Authored by Paul Singer, excerpted from Elliott Management's latest letter to investors,
As this letter is written, stock markets around the world are at or near all-time nominal highs, while global interest rates hover near record lows. A flood of newly-printed money has combined with zero percent interest rates to keep all the balls suspended in the air. Nonetheless, growth in the developed world (U.S., Europe and Japan) has been significantly subpar for the 5-1/2 years following the financial crisis. Businesses have been reluctant to invest and hire. The consumer is still “tapped out,” and there are significant suppressive forces from poor policy, including taxes and increased regulation. Governments (which are actually responsible for the feeble growth) are blaming the shortfall on “secular stagnation,” purportedly a long-term trend, which enables them to deny responsibility. As long as the politicians who encouraged and enabled consumers to take on too much debt before 2008 think they can ascribe the failure of bad government policies to the market system or exogenous factors, there will be an ample supply of such theories, which in all likelihood will lead to more bad government policies.
The orchestra conductors for this remarkable epoch are the central bankers in the U.S., U.K., Europe and Japan. The cost of debt of all maturities issued by every country, corporation and individual in the world (except outliers like Argentina) is in the process of converging at remarkably low rates. In Greece (for goodness sake), long-term government debt is trading with a yield just north of 5%. In France, 10-year bonds are trading at a yield of 1.67%.
Are these (and other) financial asset prices the result of the final and conclusive achievement of knowledge by world leaders about how to achieve strong, sustainable economic growth with uniformly low inflation and continued unshaken confidence in paper money into the long mists of the future? Wouldn’t that scenario be wonderful, and wouldn’t it be a perfectly justified extrapolation of the miraculous modern scientific wizardry that has given us tiny devices that fit in the palms of our hands and can tell us the history of the Spanish Civil War, make movie reservations and hail a cab while showing us on our little screen as it approaches?
Sadly, financial market conditions are not the result of the advancement of human knowledge in these matters. Rather, they are the result of policymakers engaging in groupthink and suffering from a mass delusion. By reducing interest rates to zero and having central banks purchase most of the debt issued by their respective governments, they think that inflation can be encouraged (but without any danger that it spins out of control) and that economic activity can thereby be supported and enhanced. We are 5-1/2 years into this global experiment, the kind that has never been tried in its current breadth and scope at any other time in history. Excuses by government leaders for the meager growth are easy to make (and some even contain nuggets of truth), but the bald fact is that the entire developed world is growing at a sluggish pace, if at all. But governments, media, academics politicians and central bankers refuse to state the obvious conclusion that their policies have failed and need to be revised. Instead, they all state, with the kind of confidence only present among the truly clueless, that in the absence of their current policies, things would be much worse.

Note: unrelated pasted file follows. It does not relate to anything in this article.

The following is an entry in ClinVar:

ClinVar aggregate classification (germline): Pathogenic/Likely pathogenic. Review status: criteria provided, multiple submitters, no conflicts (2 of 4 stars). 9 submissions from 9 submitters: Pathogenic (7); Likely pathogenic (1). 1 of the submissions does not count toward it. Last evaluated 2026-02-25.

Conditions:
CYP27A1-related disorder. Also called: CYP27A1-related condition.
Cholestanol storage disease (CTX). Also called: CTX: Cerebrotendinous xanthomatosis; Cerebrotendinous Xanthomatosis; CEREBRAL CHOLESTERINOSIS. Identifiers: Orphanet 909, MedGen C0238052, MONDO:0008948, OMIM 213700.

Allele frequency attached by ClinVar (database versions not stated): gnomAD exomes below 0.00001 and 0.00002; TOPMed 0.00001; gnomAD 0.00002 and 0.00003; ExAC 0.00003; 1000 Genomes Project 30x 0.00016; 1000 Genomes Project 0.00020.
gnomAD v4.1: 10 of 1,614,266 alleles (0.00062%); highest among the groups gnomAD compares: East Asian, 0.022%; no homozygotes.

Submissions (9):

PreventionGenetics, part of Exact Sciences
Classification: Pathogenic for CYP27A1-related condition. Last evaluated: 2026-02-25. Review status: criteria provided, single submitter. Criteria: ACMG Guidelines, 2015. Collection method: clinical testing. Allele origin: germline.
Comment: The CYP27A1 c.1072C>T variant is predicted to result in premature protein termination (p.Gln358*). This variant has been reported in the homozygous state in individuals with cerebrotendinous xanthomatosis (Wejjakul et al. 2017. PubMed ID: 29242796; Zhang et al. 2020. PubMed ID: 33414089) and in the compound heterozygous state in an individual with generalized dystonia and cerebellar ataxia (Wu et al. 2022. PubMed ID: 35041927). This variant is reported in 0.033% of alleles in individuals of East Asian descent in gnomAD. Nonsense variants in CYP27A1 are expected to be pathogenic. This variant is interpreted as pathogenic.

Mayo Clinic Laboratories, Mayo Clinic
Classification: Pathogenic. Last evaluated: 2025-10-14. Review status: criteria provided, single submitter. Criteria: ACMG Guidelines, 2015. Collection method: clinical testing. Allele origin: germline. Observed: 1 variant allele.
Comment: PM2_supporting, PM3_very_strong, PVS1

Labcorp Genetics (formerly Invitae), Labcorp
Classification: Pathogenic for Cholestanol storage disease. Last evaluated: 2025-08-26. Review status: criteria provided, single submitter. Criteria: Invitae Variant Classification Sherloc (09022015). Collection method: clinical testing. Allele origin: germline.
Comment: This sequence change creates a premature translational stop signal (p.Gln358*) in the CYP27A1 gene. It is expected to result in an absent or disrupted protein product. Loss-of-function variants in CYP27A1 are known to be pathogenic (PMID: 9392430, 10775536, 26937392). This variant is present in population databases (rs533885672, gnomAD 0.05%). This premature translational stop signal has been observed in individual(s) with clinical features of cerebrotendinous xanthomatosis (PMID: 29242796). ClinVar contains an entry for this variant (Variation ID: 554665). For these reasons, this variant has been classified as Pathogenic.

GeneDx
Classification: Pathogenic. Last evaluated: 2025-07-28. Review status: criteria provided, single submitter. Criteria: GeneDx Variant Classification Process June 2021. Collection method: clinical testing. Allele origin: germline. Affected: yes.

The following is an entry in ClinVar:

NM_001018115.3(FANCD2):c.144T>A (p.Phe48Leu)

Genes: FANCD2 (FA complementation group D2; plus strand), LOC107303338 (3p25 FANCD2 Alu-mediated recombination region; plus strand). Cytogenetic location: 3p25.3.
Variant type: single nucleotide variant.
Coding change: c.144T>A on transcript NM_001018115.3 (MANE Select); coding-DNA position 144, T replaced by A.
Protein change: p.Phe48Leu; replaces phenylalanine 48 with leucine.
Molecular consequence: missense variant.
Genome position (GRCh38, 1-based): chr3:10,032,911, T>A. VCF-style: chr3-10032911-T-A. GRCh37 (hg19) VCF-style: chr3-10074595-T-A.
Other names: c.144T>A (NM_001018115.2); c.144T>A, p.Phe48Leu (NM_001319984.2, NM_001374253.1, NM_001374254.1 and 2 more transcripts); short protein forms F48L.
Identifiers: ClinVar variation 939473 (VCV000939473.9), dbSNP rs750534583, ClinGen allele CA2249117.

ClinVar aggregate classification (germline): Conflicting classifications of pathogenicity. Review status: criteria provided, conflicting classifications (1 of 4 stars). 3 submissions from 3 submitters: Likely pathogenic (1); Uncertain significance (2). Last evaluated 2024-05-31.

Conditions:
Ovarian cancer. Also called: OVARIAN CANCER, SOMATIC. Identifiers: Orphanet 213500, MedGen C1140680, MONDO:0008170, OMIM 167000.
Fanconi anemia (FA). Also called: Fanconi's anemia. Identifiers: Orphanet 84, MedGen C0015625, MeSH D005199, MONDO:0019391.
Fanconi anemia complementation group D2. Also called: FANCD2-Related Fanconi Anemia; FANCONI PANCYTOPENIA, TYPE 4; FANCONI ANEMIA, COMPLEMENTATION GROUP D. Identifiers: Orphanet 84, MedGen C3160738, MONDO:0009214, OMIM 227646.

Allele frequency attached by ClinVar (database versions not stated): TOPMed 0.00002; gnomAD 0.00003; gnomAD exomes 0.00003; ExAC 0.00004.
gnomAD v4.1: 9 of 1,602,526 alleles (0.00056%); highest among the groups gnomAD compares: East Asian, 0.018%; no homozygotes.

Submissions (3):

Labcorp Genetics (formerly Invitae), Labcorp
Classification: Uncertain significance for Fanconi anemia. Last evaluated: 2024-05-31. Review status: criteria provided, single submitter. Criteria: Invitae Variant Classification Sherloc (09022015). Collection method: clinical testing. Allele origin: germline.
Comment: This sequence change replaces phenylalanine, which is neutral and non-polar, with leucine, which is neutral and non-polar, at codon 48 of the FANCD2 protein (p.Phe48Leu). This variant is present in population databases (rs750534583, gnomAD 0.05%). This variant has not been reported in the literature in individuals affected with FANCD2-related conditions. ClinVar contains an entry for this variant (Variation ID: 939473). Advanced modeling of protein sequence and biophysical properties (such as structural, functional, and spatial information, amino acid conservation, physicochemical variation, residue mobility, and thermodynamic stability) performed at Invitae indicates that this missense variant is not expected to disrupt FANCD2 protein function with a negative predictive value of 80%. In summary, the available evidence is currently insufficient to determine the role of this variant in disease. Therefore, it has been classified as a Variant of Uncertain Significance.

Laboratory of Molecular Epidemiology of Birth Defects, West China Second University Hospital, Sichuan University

This is ridiculous, but this is the state of affairs in this enlightened internet age when about a billion people around the planet are never more than ten seconds away from access to all the books ever written. The voices arrayed against the fetid mix of developed world policies are few, and they are drowned out by the loud roars of approval. After all, who does not like rising stock and bond prices and a recovery in real estate markets? And when the government tells you that this excess is all necessary and “working,” and central banks with their impenetrable and obscure verbiage lend an academic gloss to the tale, there is a hypnotic and tranquilizing effect that results from the seeming stability of it all. To be sure, the current comatose volatility in global markets all but whispers, “What are you worrying about?” to anyone who thinks something is deeply wrong with the combination of growth-suppressive policies, open-spigot money-printing and zero percent interest rates.
But it is worth worrying about the economy and the global financial system. The apparent stability of the world financial system is superficial – financial asset prices are not real, the equilibrium is temporary, the lack of volatility is a trap, and when the whole thing goes haywire, there will truly be hell to pay. Investors are “seeking yield” now in assets of lower and lower quality, with more and more leverage, and with less and less yield to compensate for risk. At the moment, investors engaging in this endeavor do not see any clouds on the horizon, and there is no major currency that has (yet) lost the confidence of investors, no major country which has (yet) lost the confidence of its people, and (despite the fact that some marginally-radical groups have gained a little bit of traction) nothing that would qualify as major social unrest in the developed world.